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PLoS By Category | Recent PLoS Articles
Diabetes and Endocrinology - Immunology - Obstetrics - Public Health and Epidemiology

Maternal Immunization Affects In Utero Programming of Insulin Resistance and Type 2 Diabetes
Published: Tuesday, September 18, 2012
Author: Claudia Eberle et al.

by Claudia Eberle, Esther Merki, Tomoya Yamashita, Susie Johnson, Aaron M. Armando, Oswald Quehenberger, Claudio Napoli, Wulf Palinski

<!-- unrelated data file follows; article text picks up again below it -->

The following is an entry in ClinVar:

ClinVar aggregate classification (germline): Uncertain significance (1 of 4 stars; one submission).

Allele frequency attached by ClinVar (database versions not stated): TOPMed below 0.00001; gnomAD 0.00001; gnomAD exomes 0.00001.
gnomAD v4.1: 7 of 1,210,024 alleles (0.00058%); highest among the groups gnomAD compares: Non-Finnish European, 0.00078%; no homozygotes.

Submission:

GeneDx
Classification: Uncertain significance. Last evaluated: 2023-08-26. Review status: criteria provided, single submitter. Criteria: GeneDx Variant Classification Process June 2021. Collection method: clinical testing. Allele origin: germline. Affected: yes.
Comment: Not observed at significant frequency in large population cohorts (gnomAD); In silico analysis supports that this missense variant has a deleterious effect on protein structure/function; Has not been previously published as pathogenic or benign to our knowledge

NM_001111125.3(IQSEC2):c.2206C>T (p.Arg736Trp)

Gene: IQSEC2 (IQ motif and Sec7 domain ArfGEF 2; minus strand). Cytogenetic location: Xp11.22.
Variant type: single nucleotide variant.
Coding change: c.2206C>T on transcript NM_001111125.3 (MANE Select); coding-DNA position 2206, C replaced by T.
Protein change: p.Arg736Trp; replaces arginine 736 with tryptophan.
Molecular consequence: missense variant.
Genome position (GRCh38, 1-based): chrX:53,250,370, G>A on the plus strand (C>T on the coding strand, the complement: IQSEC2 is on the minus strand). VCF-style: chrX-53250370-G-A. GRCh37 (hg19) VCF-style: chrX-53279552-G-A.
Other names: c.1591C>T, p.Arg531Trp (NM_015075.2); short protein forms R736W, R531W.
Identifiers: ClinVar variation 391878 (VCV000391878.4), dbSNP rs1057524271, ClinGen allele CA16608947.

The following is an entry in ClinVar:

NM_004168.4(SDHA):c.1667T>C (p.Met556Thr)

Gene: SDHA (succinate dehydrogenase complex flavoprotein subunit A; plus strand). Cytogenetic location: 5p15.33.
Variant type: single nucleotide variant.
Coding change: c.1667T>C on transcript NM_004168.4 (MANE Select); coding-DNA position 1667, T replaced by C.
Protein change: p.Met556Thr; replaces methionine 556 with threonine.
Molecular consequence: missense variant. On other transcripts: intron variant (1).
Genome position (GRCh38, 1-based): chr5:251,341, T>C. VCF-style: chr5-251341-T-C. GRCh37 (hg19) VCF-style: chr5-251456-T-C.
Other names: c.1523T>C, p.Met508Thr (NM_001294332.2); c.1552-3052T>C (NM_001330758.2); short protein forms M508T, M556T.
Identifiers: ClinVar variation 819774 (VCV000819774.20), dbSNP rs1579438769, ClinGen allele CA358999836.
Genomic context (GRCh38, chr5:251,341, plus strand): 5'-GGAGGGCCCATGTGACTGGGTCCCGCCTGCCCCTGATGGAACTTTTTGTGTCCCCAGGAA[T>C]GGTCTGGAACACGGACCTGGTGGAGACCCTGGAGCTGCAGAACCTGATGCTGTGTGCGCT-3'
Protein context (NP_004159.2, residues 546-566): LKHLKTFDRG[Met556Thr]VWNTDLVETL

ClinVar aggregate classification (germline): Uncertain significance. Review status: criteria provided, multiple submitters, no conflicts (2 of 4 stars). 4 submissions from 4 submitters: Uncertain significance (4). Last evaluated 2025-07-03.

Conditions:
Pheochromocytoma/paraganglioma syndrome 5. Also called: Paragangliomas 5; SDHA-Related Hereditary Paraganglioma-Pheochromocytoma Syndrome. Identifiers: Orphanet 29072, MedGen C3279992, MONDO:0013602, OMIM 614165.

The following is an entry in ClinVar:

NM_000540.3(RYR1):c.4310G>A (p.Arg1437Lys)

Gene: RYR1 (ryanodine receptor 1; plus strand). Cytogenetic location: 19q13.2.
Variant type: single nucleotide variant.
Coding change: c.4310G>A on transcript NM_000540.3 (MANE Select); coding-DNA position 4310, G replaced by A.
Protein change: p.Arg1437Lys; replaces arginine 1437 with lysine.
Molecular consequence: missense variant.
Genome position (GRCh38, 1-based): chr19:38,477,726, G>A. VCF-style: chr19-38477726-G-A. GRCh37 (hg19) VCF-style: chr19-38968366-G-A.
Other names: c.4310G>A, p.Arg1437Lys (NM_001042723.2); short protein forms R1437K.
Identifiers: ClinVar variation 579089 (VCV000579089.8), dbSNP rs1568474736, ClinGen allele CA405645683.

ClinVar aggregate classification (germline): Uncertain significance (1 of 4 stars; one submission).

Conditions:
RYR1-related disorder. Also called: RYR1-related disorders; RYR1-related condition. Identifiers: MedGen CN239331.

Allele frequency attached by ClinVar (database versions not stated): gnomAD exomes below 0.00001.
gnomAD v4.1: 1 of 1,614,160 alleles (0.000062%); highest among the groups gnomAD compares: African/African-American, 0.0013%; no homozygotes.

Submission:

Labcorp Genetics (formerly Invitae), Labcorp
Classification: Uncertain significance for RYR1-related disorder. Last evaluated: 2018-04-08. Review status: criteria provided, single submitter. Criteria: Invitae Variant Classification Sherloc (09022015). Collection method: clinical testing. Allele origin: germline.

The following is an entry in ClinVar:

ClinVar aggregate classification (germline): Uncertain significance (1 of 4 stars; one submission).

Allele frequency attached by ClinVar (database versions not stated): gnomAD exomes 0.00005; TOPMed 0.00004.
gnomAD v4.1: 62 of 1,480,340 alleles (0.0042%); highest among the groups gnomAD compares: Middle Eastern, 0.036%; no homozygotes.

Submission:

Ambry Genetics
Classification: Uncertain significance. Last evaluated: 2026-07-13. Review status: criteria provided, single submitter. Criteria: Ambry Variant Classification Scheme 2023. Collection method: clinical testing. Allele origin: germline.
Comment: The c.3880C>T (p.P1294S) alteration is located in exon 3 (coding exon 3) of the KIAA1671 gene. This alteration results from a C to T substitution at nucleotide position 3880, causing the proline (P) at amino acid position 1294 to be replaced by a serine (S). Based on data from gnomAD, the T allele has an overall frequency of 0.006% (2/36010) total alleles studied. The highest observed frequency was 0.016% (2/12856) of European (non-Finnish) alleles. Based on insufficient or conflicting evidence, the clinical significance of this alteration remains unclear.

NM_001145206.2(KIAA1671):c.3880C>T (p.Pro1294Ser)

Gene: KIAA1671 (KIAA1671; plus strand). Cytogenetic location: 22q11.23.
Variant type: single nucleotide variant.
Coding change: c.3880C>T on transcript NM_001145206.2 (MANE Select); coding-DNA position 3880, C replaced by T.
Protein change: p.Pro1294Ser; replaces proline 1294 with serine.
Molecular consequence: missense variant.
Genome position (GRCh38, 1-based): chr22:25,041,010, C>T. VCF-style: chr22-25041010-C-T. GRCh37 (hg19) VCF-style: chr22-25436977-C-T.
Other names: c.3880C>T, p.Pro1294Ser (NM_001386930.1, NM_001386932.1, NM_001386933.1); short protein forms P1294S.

Maternal immunization with oxidized lipoproteins prior to pregnancy protects against atherogenic in utero programming by gestational hypercholesterolemia and enhances beneficial lymphocyte-dependent immune responses in offspring. To determine whether in utero programming and immunomodulation also affect insulin resistance (IR) and type 2 diabetes, we investigated the effects of immunization on glucose and insulin responses in LDL receptor-deficient mice fed regular or 60% sucrose diets, as well as in offspring fed 0.5% cholesterol or 60% sucrose diets. IR was assessed by fasting glucose and insulin levels, oral glucose tolerance tests, glucose clamps, pancreatic immunohistochemistry and plasma free fatty acid concentrations. Immunizations improved glucose responses in both genders and protected both immunized mice and their offspring against IR and type 2 diabetes. Protection occurred even under euglycemic conditions, but was greatest in obese males exposed to very obesogenic/diabetogenic conditions. Hyperinsulinemic euglycemic clamps confirmed that maternal immunization protected mainly by reducing IR, but pancreatic immunocytochemistry also indicated some protection against beta cell damage. Maternal immunization was associated with marked regulation in offspring of 4 genes relevant to diabetes and 19 genes of importance for oxidative stress, as well as increased hepatic activities of key antioxidant enzymes. These findings establish that targeted immunomodulation may be used to protect immunized subjects and their offspring against IR and type 2 diabetes, and thus to reduce cardiovascular risk. They also support the notion that in utero programming influences offspring disease not by a single mechanism, but by multiple systemic effects.
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